AVMA President Dr. Ted Cohn today sent a letter to Reuters’ reporters regarding their special report calling into question the integrity of veterinarians working in food animal medicine, industry and academia. Reuters is a wire service which supplies content to media outlets around the country. They do not have a “Letters to the Editor” section. We encourage you to watch your local media sources for the story and sharing your thoughts directly with that source. Here is the content of the letter:
Dear Mr. Duff and Ms. Dwyer:
Your article “Vets face conflicting loyalties to animals, farmers – and drug firms” clearly questions the integrity of doctors of veterinary medicine and their motives. As the largest organization representing America’s veterinarians, we take exception to the implication that veterinary professionals, who have committed their lives to the health and well-being of animals, could be so easily swayed by financial motives.
We take special exception to your impugning the character and professionalism of our food-supply veterinarians, who have the dual responsibility of ensuring not only production animals’ health and welfare, but also protecting the world’s food supply to ensure that people around the globe can rely on safe and wholesome food products.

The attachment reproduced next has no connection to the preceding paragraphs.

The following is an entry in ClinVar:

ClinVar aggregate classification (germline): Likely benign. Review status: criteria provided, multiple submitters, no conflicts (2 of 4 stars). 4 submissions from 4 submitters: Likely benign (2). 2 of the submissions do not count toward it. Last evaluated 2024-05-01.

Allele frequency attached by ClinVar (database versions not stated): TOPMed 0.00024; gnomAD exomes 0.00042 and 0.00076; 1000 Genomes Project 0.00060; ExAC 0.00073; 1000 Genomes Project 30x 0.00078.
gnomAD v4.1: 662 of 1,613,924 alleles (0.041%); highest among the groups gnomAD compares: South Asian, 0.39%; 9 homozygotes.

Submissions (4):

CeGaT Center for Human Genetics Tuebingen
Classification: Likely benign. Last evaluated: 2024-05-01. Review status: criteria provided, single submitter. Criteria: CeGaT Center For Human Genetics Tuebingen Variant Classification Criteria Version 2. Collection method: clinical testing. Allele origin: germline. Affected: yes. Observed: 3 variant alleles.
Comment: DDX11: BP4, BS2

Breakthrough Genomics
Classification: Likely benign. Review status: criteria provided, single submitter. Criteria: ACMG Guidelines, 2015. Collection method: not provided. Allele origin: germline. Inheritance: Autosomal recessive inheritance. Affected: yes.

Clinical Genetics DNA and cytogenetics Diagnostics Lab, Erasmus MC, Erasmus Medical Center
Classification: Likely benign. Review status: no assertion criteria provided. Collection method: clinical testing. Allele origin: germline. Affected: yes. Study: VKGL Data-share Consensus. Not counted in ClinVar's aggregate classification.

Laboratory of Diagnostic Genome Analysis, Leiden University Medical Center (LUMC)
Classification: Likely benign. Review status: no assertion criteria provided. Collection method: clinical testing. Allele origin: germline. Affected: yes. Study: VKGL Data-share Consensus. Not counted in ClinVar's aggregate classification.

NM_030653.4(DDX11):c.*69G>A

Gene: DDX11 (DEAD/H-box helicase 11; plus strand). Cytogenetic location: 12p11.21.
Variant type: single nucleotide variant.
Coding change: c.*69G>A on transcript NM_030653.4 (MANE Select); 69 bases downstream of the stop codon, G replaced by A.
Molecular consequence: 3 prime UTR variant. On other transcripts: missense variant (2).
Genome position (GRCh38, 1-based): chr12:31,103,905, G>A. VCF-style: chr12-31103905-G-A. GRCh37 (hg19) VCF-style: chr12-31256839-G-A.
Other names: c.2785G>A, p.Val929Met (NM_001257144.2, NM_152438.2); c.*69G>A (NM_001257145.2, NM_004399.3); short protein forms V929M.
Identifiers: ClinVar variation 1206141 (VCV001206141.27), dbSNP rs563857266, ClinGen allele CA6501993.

Like every business, veterinarians must make a profit to stay in business. But to suggest that a profit motive would compromise our professional judgment without any supporting evidence is irresponsible. Veterinarians work tirelessly to earn the trust and respect of food animal producers, government agencies, educators, industry and the public. There is no evidence to suggest that a veterinarian’s prime motivation is anything other than to do what is in the best interest of their patients and clients.
Veterinary medicine is a small profession. Often times veterinarians called upon by professional associations, government, and industry groups for their expertise may serve various roles in those groups specifically because of their level of knowledge and training. With 100,000 veterinarians, and only about 11,000 working in food animal production, grants for scientific research, STEM programs, and continuing education lectures provide opportunities for advancement in human and animal health.
Corporate sponsorship is not unique to veterinary medicine. Like most Americans, veterinarians are used to seeing corporate logos from the time they enter grade school. But the very nature of veterinary education prompts them to question what is seen in front of them and to look deeper. It is no different when they are deciding the best course of treatment for an animal.
The American Veterinary Medical Association certainly supports full disclosure of any potential conflicts of interest. As stated in the article, such admissions are called for in the AVMA’s Code of Ethics, accordingly, we would be happy to work with Rep. Slaughter or any federal officials in the drafting of legislation designed to increase transparency and eliminate any perceptions of impropriety.